It is widely known that the Nevada state budget is in poor shape. There is some public dispute about just how bad it really is (3.5 billion vs. 1.5 billion), but the truth is that our school districts and higher education system are facing tremendous obstacles in funding themselves, even just at current capacity. More people
It is widely known that the Nevada state budget is in poor shape. There is some public dispute about just how bad it really is (3.5 billion vs. 1.5 billion), but the truth is that our school districts and higher education system are facing tremendous obstacles in funding themselves, even just at current capacity.
More people are going to college, that’s a fact. Some of that is because of the down economy. People are re-tooling. This is part of the key to the long term economic growth of the state and also to solving the budget issues. Even associate degree recipients earn a substantial amount more that those with high school diplomas. More Nevadans with more income is the goal.
So naturally, state leaders should be inclined to support the growth of college attendance, right? College of Southern Nevada President, Dr. Michael Richards, says they can’t keep up with enrollment. Why in the world is the talk of the town the eminent cutting of the higher education budget? Why are we having this nightmarish conversation when a solid majority of people and politicians believe in the value of education and even the tax increases to support it? This can only be possible because the whole system is being held hostage by a very small minority.
It’s a small minority because only 1 in 10 polled in Nevada say they are willing to cut higher education. Only 1 in 20 said they would support cutting k-12. This is what baffles the mind. How is it that WE THE PEOPLE aren’t in charge of our state government?
Unfortunately, politics isn’t governed by sanity or rational thought, let alone popular thought. It’s governed by power and movement. The Tea-Party has some unusual and unwarranted power because of the contradiction between what people believe it represents versus what it really is. Most people are not able to express what it stands for, though many of those same people claim to identify with it. It certainly represents discontent. The problem here is many discontented people identify with the movement for that reason, not realizing the much larger discontent they would have with the implementation of actual Tea Party policy.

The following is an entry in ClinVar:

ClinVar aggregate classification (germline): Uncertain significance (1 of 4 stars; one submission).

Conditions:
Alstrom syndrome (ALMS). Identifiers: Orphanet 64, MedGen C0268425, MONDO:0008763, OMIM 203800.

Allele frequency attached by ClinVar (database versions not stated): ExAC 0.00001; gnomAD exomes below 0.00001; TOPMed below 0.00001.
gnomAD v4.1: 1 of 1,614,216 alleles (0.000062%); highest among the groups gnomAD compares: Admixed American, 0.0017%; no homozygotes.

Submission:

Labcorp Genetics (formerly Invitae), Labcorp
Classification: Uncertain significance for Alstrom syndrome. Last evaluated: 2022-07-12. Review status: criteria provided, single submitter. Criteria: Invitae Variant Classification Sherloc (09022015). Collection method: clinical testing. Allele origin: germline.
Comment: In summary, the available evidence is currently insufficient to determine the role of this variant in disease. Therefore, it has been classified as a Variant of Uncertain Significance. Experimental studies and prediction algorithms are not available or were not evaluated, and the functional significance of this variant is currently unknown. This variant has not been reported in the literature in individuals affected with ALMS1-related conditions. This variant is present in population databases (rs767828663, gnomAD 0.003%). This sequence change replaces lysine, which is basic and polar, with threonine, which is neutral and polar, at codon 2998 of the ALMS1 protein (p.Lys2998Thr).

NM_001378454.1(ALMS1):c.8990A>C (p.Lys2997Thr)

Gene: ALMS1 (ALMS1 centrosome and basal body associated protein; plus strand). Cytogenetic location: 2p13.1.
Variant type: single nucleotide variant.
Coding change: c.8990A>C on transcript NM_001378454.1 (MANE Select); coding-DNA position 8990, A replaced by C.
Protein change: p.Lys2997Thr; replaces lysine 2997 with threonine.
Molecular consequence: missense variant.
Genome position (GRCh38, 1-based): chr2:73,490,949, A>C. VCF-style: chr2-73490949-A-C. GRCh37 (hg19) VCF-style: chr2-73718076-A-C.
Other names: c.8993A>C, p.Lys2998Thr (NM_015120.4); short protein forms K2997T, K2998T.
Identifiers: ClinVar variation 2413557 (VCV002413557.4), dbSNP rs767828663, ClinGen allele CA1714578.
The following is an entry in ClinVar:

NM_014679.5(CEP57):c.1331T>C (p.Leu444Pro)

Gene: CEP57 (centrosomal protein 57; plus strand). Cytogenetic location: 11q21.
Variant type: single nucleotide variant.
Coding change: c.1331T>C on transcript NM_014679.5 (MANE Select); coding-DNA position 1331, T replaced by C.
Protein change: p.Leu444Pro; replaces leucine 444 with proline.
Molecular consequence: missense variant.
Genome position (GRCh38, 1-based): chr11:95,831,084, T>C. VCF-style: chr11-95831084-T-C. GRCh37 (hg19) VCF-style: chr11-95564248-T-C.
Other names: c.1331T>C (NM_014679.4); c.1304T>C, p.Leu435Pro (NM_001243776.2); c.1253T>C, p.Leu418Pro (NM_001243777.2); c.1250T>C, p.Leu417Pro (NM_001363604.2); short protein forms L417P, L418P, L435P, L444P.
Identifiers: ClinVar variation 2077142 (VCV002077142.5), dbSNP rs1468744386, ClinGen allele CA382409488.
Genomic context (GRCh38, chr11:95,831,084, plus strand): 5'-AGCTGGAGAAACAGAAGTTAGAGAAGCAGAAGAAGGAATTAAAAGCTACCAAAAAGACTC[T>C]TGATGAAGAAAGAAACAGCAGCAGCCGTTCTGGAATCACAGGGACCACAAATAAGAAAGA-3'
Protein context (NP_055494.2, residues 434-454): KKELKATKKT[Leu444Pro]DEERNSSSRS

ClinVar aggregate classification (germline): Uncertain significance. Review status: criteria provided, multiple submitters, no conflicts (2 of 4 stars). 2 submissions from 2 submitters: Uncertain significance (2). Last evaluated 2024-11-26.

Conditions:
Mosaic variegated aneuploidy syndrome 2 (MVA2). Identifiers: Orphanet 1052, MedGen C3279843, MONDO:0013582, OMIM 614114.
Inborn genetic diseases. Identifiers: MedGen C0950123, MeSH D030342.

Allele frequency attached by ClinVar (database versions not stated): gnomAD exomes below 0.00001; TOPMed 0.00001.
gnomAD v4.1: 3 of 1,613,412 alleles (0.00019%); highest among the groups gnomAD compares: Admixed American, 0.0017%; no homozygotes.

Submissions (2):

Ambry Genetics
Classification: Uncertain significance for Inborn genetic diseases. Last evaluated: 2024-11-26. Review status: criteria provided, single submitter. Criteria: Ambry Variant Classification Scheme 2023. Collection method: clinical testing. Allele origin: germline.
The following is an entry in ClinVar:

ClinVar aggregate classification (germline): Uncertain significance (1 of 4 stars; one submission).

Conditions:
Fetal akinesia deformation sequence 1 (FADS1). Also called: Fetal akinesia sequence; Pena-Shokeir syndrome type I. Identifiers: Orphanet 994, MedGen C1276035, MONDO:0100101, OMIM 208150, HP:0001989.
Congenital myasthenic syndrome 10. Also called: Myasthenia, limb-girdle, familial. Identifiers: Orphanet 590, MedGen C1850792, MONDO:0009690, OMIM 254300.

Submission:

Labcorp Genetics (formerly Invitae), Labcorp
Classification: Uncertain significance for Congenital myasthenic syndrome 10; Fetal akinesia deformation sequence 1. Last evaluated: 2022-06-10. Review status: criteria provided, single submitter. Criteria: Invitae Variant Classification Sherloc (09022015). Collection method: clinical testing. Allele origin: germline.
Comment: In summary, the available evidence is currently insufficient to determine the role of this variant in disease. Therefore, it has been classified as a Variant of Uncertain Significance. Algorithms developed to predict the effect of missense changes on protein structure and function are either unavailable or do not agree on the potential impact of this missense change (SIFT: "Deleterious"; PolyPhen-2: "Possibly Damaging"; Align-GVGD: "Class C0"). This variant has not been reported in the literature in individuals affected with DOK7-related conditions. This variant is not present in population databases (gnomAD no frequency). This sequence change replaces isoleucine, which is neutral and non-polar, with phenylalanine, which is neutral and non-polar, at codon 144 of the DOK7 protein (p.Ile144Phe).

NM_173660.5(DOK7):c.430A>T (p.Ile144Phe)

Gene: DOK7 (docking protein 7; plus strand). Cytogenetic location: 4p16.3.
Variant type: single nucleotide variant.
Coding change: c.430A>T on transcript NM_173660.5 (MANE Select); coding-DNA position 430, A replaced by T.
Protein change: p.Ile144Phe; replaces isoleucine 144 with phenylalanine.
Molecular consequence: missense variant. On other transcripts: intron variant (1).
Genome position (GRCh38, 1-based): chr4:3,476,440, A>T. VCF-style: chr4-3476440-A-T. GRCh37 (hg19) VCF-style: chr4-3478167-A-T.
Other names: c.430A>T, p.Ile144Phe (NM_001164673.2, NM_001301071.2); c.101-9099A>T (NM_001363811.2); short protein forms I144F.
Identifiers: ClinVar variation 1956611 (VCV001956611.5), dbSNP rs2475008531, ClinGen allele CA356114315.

This confusion is giving undue power to this very small minority who is now running away drunk with said power. What is even more sad and pathetic is the belief of Tea Party leaders that they have some sort of mandate from the people to transform the system into their image of extreme conservative government. They think their crazy fringe-right beliefs have now, all of a sudden, become mainstream.
So far, this new power has been very effective for the fringe-right. The recent ouster of Nevada State Senator Bill Raggio as minority leader by the steaming Tea Party sect, over Raggio’s endorsement of Reid and recent votes for tax increases, is just one example. It’s a very telling example. They’ve taken control of the Republican Party, which is normally capable of dialogue and rational discussion. Dialogue and rational discussion is expressly prohibited by the Tea Party platform. Ironically, many of the discontented Americans identifying with the Tea Party are sick of the bitter divide in politics. Their votes of discontent were not a mandate against discussion and bi-partisanship, though that is exactly what they are getting. America’s romance story with the Tea Party has a very limited life span in this author’s assessment, for this very reason.
Many main-stream Republicans lost in primary battles to Tea Party candidates this election cycle. The Republicans soon found out that many of those candidates were too extreme and unelectable. Nonetheless, the effect has changed the posture of the Republican Party, and thus the margin of hope for compromise in both Nevada and in the Federal government. It’s politics. Now, even mainstream Republicans THINK they have to kowtow to extreme right principals or else get ousted.
This is nowhere more true than here in Nevada. The Republicans only gained one seat in the Senate and two in the Assembly. Still, the truth is that the Legislature became a lot more conservative than it was before. Even moderate Democrats in swing districts are worried and affected by this. The chance of mainstream legislation (funding education) has been dramatically reduced by this phenomenon.
In the final analysis, the large majority of sane thinking members of our state legislature believe one way (the same way most Nevadans do), but are being held hostage by a tiny majority of hardliner ideologues on the far right because of the “discontent” voting of 2010. If discontent and the Tea Party lead to gridlock, perhaps the Coffee Party now has a chance.